While some cognitive aids for a handful of medical situations are in common use, the emergency manual developed by the Stanford Anesthesia Cognitive Aid Group—whose core members, in addition to Goldhaber-Fiebert, Gaba and Howard, are Larry Chu, MD, associate professor of anesthesia, and Kyle Harrison, MD, clinical assistant professor of anesthesia—provides a comprehensive pass at building a reference of responses to perioperative critical events.

Testing the wording

The development group examined every aspect of the emergency manual, down to details whose importance might not seem immediately obvious, including the colors, typefaces, boldfacing of words, size of pages, binding and physical placement within a working space. Over and over, the implementation team tested the manual in simulation with a full medical team, refining elements based on feedback from its users. Both its wording and design went through many versions to reach the goal of allowing time-pressured teams to deliver optimal care efficiently. It will continue to evolve as feedback from clinical use is gathered, Goldhaber-Fiebert said.

"We learned from simulation testing that it is not enough just to put the manual in the OR," Goldhaber-Fiebert said. "We need to train people to use it. The 'what' is not enough. By training with these manuals, people reinforce their knowledge of both content and format. They learn how to efficiently access potentially lifesaving information and why using a manual like this can help."

The implementation team—which included anesthesiologists, nurses, surgeons, anesthesia technicians, hospital leadership and others—led accessibility and training efforts for operating room staff. Many were involved in decisions, including where to place the emergency manuals for easy visibility without blocking workflow. Those simulations helped the team decide to hang the manual from a 6-foot beaded chain on a hook on the side of the anesthesia cart. Soon after, OR nurses requested a second copy be hung near the nursing phone. Computer and anesthesia technicians wanted copies where they work to help them anticipate equipment that might be needed during specific emergencies.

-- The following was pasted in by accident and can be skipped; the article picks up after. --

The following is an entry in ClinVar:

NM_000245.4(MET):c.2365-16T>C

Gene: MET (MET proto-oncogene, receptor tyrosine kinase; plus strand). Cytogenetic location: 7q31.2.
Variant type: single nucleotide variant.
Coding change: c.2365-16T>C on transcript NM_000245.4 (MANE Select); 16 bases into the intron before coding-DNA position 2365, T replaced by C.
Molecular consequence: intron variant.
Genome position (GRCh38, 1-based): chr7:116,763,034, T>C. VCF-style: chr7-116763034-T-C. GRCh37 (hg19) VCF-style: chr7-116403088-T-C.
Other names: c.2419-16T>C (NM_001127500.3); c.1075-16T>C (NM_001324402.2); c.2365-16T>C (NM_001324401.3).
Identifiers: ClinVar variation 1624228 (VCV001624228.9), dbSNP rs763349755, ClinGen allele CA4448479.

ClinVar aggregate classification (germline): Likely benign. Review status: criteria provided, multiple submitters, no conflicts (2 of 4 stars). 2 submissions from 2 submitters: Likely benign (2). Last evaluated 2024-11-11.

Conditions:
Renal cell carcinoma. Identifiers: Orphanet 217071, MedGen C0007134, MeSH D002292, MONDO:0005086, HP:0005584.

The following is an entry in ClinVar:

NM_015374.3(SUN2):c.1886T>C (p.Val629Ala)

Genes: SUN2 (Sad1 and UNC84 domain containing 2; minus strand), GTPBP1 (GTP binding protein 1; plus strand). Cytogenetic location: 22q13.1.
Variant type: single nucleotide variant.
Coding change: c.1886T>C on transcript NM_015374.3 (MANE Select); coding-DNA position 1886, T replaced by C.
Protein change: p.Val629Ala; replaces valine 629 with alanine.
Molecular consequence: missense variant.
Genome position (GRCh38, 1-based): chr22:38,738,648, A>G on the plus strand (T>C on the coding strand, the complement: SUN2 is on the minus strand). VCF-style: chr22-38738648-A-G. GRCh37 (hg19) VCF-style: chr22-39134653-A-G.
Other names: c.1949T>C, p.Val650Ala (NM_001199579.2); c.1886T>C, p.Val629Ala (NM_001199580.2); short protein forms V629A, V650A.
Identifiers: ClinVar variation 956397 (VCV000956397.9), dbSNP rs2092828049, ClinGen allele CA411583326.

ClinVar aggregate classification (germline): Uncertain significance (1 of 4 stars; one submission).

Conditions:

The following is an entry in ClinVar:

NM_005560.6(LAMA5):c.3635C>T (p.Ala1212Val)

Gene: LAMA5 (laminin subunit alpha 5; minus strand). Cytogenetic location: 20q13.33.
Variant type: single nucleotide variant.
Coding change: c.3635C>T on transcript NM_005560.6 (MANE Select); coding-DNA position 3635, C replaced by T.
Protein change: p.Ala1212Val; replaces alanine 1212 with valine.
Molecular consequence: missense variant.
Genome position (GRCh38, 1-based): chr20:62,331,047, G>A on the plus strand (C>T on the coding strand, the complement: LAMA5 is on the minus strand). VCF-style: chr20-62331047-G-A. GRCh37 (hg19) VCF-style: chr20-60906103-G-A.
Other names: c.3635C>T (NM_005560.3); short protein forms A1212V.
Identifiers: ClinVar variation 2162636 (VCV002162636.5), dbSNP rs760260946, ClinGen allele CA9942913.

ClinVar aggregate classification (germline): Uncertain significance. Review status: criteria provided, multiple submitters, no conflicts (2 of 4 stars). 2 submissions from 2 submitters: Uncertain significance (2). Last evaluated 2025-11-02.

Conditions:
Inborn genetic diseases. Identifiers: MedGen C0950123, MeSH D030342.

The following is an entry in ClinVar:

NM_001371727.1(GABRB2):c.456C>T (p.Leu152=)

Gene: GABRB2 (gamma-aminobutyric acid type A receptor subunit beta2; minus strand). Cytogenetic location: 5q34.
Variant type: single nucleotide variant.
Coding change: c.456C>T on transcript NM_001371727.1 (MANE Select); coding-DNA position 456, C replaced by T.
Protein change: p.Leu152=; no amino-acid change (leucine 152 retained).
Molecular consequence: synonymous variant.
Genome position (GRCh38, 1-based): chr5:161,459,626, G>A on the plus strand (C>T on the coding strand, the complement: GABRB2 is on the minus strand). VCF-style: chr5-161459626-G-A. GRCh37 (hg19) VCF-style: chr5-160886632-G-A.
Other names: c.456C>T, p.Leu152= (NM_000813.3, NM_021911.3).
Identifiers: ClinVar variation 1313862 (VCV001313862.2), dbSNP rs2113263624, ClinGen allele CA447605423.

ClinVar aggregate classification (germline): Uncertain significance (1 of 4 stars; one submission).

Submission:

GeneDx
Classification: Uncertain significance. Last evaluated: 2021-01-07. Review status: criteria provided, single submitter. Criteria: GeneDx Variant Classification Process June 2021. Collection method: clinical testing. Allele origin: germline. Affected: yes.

Beyond the knowledge that is reinforced, "just the act of training to use the manual promotes team building and communication, which is critical not just in emergencies, but all the time," said Bryan Bohman, MD, the former chief of staff at Stanford Hospital and an anesthesiologist who contributed to the implementation of the Stanford manual.

The Anesthesia & Analgesia paper also addresses other key elements in the best use of emergency manuals in combination with teamwork concepts such as leadership, roles and responsibilities, communication within the team, and planning. Such issues are not new: Stanford has had a simulation-based course in anesthesia-crisis resources for more than 20 years that included cognitive aids or emergency manuals. In recent years, the Anesthesia Department has incorporated an immersive training module in cognitive aids and emergency manuals. This type of training is gradually being expanded to include all personnel in Stanford's operating rooms. A 2006 study led by Harrison found teams that consulted a cognitive aid performed more of the critical actions and did so more quickly than teams working only from memory.

Joining forces

Stanford is not alone in its efforts to develop emergency manuals. In 2012, members of the Stanford Anesthesia Cognitive Aid Group joined with other clinician groups to form the Emergency Manual Implementation Collaborative at a national meeting of the American Society of Anesthesiologists. Goldhaber-Fiebert is a member of that collaborative, as are Howard and Gaba, who was a key contributor in crafting and testing the manual. The collaborative is dedicated specifically to the adoption of crisis checklists in many acute care areas, focusing first on the operating room and related sites.

Several resources and references are on the collaborative's website at www.emergencymanuals.org, and the Stanford emergency manual can be downloaded for free at emergencymanual.stanford.edu . Since becoming available last spring, more than 3,500 people have downloaded a copy, including many hospital leaders and clinicians.

Johns, now a second-year resident, has grown in confidence, but still sees the manual as a key resource. "Having the manual is reassuring, especially when you're going through these catastrophic events," he said. "There's always a certain part of you that wonders, 'Have I thought of everything?'"

More information: emergencymanual.stanford.edu